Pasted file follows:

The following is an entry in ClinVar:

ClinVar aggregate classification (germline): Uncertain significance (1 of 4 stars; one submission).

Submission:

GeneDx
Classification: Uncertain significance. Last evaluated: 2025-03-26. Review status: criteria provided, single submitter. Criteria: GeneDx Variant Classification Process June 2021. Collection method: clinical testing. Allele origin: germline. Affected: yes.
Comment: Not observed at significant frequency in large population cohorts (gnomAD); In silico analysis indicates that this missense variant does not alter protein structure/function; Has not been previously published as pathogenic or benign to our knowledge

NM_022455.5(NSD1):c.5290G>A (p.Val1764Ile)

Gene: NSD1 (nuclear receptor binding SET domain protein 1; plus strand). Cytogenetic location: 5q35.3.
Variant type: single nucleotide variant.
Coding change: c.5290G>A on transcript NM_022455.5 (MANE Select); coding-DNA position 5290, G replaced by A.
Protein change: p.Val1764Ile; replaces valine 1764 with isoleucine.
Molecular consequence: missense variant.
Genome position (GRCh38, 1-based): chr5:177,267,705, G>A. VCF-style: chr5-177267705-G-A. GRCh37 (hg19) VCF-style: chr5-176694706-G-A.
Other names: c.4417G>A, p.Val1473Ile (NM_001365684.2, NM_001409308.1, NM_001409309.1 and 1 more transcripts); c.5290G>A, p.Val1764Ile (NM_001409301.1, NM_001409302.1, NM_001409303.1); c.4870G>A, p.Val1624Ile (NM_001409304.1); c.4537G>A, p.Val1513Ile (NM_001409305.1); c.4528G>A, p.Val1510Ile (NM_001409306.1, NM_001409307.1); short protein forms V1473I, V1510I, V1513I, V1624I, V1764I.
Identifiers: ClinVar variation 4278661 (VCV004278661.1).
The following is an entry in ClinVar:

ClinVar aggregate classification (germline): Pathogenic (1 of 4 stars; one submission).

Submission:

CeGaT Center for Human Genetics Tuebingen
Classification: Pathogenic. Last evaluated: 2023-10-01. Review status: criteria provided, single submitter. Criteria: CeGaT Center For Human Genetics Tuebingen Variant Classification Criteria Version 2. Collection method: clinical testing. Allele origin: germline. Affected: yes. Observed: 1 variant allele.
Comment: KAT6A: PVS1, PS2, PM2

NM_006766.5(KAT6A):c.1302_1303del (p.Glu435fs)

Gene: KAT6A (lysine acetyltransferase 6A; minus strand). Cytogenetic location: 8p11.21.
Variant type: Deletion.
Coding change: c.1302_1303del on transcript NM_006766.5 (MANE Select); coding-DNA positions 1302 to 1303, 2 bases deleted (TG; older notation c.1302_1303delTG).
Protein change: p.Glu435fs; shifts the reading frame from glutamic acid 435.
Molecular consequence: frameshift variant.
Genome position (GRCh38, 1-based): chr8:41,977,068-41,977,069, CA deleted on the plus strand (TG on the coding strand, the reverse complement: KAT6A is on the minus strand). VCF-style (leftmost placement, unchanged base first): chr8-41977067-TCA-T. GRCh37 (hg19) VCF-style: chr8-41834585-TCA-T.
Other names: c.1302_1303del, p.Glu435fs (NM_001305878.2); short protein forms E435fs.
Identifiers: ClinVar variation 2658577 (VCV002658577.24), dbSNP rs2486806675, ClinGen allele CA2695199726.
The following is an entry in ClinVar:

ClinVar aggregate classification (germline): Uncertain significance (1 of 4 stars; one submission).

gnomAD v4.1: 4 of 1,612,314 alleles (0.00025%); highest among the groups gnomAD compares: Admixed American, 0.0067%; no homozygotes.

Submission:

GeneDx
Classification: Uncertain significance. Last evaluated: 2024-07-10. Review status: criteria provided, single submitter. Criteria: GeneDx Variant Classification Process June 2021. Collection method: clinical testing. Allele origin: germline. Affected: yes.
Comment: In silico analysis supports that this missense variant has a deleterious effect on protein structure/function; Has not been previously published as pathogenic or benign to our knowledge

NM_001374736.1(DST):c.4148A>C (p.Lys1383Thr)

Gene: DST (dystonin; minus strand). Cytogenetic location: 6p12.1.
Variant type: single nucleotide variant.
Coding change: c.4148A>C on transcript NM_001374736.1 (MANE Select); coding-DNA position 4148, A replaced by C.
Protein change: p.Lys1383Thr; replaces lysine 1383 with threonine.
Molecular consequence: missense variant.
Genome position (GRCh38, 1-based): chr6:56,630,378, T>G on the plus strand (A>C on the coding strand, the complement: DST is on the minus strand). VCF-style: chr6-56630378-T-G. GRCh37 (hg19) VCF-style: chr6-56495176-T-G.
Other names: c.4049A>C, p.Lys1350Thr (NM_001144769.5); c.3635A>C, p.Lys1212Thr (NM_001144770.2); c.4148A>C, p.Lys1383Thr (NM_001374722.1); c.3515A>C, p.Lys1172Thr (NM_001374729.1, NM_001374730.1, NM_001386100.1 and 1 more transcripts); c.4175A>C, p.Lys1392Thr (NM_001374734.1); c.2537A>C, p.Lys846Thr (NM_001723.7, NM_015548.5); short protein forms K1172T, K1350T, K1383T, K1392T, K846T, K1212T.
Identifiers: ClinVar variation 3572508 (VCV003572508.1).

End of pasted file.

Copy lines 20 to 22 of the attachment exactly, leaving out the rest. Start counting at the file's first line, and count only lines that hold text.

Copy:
Classification: Pathogenic. Last evaluated: 2023-10-01. Review status: criteria provided, single submitter. Criteria: CeGaT Center For Human Genetics Tuebingen Variant Classification Criteria Version 2. Collection method: clinical testing. Allele origin: germline. Affected: yes. Observed: 1 variant allele.
Comment: KAT6A: PVS1, PS2, PM2

NM_006766.5(KAT6A):c.1302_1303del (p.Glu435fs)